The Subjective State of Secularism
It’s a bit of a buzz term at the moment, but when we say “Australia is a secular country” are we talking about a freedom from religion or a freedom for religion in this wide brown country of ours?
This loaded collection of words continues to play out in very public ways - as issues like who Christian schools can employ, what a sports star can write on their personal social media account, or whether or not the Prime Minister attends church, raise questions about the place of religion in the public square. Meanwhile there’s a Religious Discrimination Act mouldering on the shelves of Parliament, proving too hot a potato for anyone to handle.
So how did it get to this in a country where the uptake of church or mosque or synagogue attendance has been, let’s face it, pretty low compared to many other countries? Sure, most people used to get matched and dispatched in religious buildings, but they’re not even doing that anymore. Isn’t it time for religion, particularly Christianity, in Australia, to quietly fold its wings? And that’s before we think about the abuse cases in religious institutions, which makes for painful reading and listening.
In the latest round of discussion around this topic, 'for' or 'from', an article by social commentator Jane Caro in the magazine Rationale claims that God has no place in public schools, precisely because secularism means freedom from religion. It generated quite the discussion.
The only problem is that secularism doesn’t mean that. That much would be pretty clear in reading the Australian Constitution which sets up the country as a secular nation. Here’s how it starts:
"WHEREAS the people of New South Wales, Victoria, South Australia, Queensland, and Tasmania, humbly relying on the blessing of Almighty God, have agreed to unite in one indissoluble Federal Commonwealth under the Crown of the United Kingdom of Great Britain and Ireland, and under the Constitution hereby established…"
Nothing about my home state of Western Australia in there, which some people assume is simply part of the bad-lands somewhere beyond a rabbit-proof fence, but I can assure you we’ve been added in since this was first written!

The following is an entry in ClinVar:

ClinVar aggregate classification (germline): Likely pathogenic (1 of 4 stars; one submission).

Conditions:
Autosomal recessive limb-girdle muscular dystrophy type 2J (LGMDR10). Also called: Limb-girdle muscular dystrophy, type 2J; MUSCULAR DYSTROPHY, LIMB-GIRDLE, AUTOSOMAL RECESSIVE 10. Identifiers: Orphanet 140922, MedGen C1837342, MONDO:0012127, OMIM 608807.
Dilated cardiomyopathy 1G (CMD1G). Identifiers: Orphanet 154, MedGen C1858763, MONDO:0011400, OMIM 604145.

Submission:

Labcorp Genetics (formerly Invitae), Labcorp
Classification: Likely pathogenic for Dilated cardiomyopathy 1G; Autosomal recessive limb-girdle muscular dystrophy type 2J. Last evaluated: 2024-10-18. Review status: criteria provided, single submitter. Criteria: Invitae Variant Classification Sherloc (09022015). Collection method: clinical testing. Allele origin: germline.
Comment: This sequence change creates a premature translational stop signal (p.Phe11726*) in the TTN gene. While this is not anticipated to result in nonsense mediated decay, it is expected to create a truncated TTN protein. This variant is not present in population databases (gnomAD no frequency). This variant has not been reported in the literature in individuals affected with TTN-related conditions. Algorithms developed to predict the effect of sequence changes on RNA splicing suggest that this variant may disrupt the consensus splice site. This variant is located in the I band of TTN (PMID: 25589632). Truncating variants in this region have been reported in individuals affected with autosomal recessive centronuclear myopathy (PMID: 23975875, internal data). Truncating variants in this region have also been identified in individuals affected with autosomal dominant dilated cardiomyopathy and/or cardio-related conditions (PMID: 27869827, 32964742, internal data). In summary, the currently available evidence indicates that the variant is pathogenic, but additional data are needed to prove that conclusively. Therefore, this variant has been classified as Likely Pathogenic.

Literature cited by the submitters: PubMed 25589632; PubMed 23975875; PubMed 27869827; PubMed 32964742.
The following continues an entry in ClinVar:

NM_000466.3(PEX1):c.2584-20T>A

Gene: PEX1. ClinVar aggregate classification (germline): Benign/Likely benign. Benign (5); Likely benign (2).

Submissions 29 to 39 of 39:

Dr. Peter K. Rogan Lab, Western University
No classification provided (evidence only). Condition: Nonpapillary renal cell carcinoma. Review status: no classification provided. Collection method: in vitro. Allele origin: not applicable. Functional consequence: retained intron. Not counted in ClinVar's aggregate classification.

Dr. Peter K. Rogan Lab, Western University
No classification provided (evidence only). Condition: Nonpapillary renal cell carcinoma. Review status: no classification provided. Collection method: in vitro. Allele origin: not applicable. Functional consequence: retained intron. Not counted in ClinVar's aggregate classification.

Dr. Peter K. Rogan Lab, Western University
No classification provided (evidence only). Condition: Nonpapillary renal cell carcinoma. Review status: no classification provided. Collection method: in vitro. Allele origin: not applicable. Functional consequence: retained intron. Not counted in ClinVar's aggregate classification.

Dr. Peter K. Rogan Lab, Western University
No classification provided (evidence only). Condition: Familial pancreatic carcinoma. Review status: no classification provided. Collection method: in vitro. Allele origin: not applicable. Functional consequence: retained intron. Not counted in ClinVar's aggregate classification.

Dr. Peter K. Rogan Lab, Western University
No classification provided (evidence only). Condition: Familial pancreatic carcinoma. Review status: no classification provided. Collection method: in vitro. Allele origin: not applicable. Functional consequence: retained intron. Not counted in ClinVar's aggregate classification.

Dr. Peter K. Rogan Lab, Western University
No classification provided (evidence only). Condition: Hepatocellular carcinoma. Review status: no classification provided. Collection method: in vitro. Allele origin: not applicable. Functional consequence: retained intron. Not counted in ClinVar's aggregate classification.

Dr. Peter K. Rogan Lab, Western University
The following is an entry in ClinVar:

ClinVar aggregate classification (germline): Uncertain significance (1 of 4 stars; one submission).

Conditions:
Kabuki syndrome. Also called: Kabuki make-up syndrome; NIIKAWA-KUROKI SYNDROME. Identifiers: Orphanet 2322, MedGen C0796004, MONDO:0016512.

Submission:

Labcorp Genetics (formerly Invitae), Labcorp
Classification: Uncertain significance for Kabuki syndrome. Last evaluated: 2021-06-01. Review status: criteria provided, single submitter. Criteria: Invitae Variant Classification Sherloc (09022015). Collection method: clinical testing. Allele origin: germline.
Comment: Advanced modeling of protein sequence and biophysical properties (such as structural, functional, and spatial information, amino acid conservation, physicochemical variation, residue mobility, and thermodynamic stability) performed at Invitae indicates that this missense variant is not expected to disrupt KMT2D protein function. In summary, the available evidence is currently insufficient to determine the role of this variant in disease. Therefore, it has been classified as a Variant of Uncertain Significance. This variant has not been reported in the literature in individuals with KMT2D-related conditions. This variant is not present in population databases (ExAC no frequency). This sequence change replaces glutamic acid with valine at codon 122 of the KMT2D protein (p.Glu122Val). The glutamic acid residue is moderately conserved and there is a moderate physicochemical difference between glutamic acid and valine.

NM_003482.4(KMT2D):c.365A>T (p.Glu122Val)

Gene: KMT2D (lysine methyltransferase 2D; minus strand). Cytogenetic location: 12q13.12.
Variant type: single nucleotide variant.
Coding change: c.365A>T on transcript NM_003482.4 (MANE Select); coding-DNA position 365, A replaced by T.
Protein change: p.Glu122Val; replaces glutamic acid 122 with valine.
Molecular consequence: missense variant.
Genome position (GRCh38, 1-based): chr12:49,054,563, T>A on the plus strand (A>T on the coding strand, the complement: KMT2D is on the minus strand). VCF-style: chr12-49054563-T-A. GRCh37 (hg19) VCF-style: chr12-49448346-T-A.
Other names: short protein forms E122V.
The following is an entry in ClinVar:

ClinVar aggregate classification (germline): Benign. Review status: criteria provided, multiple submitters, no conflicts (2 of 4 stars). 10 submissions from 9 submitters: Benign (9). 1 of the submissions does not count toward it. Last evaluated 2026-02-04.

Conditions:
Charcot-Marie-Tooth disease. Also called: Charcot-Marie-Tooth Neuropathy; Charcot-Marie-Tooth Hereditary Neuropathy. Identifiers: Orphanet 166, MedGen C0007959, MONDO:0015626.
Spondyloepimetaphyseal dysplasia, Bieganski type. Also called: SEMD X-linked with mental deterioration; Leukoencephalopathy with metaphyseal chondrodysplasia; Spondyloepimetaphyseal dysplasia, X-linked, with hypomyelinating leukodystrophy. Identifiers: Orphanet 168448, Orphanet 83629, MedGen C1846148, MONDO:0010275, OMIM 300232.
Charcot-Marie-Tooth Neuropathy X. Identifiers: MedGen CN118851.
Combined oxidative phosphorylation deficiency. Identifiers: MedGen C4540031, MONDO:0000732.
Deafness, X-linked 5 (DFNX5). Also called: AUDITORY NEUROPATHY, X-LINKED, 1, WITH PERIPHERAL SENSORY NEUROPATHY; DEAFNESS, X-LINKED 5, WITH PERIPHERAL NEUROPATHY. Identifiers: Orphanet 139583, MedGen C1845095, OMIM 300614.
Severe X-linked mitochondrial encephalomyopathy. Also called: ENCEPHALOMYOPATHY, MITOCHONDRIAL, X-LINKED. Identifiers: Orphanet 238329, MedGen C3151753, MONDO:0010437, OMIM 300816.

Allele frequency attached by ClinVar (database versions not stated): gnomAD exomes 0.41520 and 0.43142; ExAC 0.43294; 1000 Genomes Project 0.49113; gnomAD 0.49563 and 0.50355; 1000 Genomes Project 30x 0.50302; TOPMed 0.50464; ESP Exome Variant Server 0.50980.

But the fact that the creators of the Constitution reference God does not mean that they did not conceive of Australia as a secular nation. Confused? Well that’s because the meaning of the word itself has been lost in the fog of an increasingly hostile culture war.
When the Australian Constitution used the word “secular” it simply meant that the government would never establish a state religion that was to be adhered to by its citizens. That was the Old World of Europe and its wars and religious strife. The New World, which included Australia and the United States, was going to protect religious freedoms by being secular. You would be free to worship as you choose. Or free not to worship as you choose.
What it did not mean was that religion would either be banished by the government from the public square, or that the government would not help religious organisation and institutions to flourish and take their place at the table. It simply meant that no one religion would take precedence, because that would discriminate greatly against those who were not adherents of that religion.
To give you a practical example of what problems you can run into in a state religion, think of England right up to the 19th century. It was impossible, if you were a Roman Catholic, a non-Anglican Protestant or a Jew living in England, to attend the universities of Oxford or Cambridge as a student. You had to be an Anglican.